In the field of interpreting, as in other professions, appropriate credentials are an important indicator of an interpreter’s qualifications. RID awards certification to interpreters who successfully pass its national tests. The tests assess language, interpretation and communications skills as well as knowledge, judgment and decision-making skills on issues of ethics, culture and professionalism.
The RID Certification Council oversees the policies of certification and the training of individuals who rate the applicants.
Some currently offered common sign language interpreting certifications are:
- NIC – National Interpreter Certification: Certified, Advanced and Master levels
- CDI – Certified Deaf Interpreter
- CI – Certificate of Interpretation
- CT – Certificate of Transliteration
- OTC – Oral Transliteration Certificate
- SC: L – Specialist Certificate: Legal
- CLIP-R – Conditional Legal Interpreting Permit-Relay
Other certifications recognized by RID:
- MCSC – Master Comprehensive Skills Certificate
- CSC – Comprehensive Skills Certificate
- OIC – Oral Interpreting Certificate
- RSC – Reverse Skills Certificate
- NAD – National Association of the Deaf
- Level III – Generalist
- Level IV – Advanced
- Level V – Master
- IC – Interpretation Certificate
- TC – Transliteration Certificate
- ACCI – American Consortium of Certified Interpreters
- SC: PA – Specialist Certificate: Performance Arts
- CLIP – Conditional Legal Interpreting Permit
- EIPA – Educational Interpreter Performance Assessment
As with any assessment tool, each of these certifications assesses for specific skill sets within the field of interpreting. An interpreter may hold one or more certifications and will be able to offer an explanation of his/her specific certifications. Information on certification is available from RID. To verify an individual interpreter’s current certification status, ask for their RID membership card or perform a search on the RID Web site.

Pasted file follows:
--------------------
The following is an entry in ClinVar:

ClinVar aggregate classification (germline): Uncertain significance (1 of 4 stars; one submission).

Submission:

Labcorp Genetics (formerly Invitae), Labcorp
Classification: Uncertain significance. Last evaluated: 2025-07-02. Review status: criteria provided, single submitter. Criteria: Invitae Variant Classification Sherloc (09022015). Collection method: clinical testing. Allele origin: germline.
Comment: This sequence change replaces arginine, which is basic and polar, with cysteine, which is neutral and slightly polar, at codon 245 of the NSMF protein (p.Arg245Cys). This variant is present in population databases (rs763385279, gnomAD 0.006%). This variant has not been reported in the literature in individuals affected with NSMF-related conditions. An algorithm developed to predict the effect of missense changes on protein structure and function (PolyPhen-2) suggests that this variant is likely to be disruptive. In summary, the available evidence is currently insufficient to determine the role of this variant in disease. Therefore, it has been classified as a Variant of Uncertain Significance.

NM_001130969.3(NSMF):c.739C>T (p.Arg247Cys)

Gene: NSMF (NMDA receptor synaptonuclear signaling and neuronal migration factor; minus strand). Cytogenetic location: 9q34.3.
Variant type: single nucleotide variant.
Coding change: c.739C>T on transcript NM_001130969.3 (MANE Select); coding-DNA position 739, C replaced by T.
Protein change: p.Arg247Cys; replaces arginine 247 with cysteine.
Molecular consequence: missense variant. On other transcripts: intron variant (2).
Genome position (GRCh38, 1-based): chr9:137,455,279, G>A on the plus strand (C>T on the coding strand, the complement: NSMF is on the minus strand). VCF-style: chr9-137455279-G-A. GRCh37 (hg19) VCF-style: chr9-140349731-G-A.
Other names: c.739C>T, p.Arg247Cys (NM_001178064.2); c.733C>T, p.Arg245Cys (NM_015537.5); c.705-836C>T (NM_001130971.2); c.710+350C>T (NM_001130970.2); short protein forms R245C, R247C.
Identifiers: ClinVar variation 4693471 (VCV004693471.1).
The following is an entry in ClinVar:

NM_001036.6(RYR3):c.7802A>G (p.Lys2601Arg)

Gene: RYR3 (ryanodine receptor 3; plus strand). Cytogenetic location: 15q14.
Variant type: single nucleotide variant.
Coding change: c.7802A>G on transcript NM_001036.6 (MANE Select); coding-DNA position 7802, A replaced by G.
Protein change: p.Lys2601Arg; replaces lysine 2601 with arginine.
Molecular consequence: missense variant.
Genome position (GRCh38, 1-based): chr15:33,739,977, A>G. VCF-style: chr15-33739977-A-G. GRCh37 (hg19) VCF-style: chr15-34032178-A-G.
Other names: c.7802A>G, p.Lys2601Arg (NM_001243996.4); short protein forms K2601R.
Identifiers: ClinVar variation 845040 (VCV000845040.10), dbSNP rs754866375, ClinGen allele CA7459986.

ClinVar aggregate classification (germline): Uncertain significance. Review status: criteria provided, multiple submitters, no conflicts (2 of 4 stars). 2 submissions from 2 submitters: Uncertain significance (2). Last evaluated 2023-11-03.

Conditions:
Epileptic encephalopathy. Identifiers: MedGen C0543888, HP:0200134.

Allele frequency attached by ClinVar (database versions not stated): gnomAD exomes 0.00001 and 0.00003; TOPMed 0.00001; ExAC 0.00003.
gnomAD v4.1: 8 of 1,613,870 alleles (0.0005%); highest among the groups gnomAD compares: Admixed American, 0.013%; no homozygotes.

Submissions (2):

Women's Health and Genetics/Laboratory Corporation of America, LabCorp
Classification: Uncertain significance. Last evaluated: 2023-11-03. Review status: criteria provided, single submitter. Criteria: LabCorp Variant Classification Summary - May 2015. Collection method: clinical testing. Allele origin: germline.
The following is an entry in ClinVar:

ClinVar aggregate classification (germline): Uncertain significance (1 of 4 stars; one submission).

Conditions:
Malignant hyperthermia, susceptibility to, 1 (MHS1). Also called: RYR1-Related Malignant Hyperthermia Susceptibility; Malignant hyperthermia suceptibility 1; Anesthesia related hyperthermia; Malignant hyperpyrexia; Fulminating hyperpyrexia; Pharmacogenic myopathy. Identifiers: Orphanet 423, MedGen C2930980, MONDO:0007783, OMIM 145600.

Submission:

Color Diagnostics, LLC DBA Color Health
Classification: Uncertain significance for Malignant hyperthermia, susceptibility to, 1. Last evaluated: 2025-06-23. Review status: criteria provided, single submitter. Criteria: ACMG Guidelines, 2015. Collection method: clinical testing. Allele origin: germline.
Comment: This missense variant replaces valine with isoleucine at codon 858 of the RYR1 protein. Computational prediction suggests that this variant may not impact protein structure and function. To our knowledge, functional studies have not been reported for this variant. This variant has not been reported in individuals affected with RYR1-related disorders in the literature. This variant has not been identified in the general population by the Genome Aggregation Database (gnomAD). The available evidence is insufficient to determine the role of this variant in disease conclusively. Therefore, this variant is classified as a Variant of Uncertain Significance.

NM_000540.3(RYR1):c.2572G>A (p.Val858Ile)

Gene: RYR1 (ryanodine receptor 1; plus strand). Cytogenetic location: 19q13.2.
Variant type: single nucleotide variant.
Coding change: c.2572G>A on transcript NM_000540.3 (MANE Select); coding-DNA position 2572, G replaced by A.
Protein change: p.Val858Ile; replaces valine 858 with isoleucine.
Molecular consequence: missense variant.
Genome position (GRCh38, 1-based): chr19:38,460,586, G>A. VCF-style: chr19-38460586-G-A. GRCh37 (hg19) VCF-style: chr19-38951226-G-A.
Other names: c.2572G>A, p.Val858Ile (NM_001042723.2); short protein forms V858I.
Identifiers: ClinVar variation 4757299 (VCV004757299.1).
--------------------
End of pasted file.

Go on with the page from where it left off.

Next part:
Life Long Learning
Interpreters need to stay current in the field and maintain their skill level. For this reason, RID requires certified members to earn a specific number of continuing education units (CEUs) every four years as part of the Certification Maintenance Program (CMP). The CEU is a nationally recognized unit of measurement for educational activities that meet established criteria for increasing knowledge and competency. Certification retention is dependent upon successful completion of earning the required CEUs. More information on this may be found at the RID Web site.
Registry of Interpreters for the Deaf (RID)
RID has played the leading role in establishing a national standard of quality for interpreters and is committed to continued professionalism in the practice of signed language interpretation. For more information about the profession, certification and interpreting throughout the United States, contact the RID national. Please visit RID’s Web site at www.rid.org.